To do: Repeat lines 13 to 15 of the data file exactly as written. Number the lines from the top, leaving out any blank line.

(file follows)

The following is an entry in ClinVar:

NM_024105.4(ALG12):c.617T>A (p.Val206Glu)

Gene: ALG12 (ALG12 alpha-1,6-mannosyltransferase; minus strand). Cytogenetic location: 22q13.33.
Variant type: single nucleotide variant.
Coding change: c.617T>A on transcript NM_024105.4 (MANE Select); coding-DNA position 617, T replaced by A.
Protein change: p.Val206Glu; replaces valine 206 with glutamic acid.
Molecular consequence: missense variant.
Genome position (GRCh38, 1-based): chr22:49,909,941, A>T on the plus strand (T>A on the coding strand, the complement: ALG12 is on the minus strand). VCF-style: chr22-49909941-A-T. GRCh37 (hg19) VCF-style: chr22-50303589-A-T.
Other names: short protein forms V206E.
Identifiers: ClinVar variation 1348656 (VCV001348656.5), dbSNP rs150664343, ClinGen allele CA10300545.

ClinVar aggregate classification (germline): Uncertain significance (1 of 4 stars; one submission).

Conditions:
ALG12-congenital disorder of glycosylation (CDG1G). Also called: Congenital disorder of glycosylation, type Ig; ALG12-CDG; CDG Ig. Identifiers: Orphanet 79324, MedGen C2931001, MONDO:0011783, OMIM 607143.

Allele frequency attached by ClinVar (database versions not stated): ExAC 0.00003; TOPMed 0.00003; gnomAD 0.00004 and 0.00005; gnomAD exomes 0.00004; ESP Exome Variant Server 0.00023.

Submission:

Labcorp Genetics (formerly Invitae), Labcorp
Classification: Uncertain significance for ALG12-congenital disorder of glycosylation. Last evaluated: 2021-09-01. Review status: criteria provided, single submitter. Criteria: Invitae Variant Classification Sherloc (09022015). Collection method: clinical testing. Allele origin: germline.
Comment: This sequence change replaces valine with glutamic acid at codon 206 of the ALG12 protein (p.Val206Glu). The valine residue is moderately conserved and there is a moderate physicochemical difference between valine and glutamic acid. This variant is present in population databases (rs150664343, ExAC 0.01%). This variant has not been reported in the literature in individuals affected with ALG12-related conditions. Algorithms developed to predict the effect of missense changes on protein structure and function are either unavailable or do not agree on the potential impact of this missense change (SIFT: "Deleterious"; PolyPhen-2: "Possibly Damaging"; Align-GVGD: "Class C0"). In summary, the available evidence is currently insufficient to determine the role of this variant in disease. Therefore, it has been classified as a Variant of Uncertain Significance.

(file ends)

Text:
ALG12-congenital disorder of glycosylation (CDG1G). Also called: Congenital disorder of glycosylation, type Ig; ALG12-CDG; CDG Ig. Identifiers: Orphanet 79324, MedGen C2931001, MONDO:0011783, OMIM 607143.

Allele frequency attached by ClinVar (database versions not stated): ExAC 0.00003; TOPMed 0.00003; gnomAD 0.00004 and 0.00005; gnomAD exomes 0.00004; ESP Exome Variant Server 0.00023.

Submission: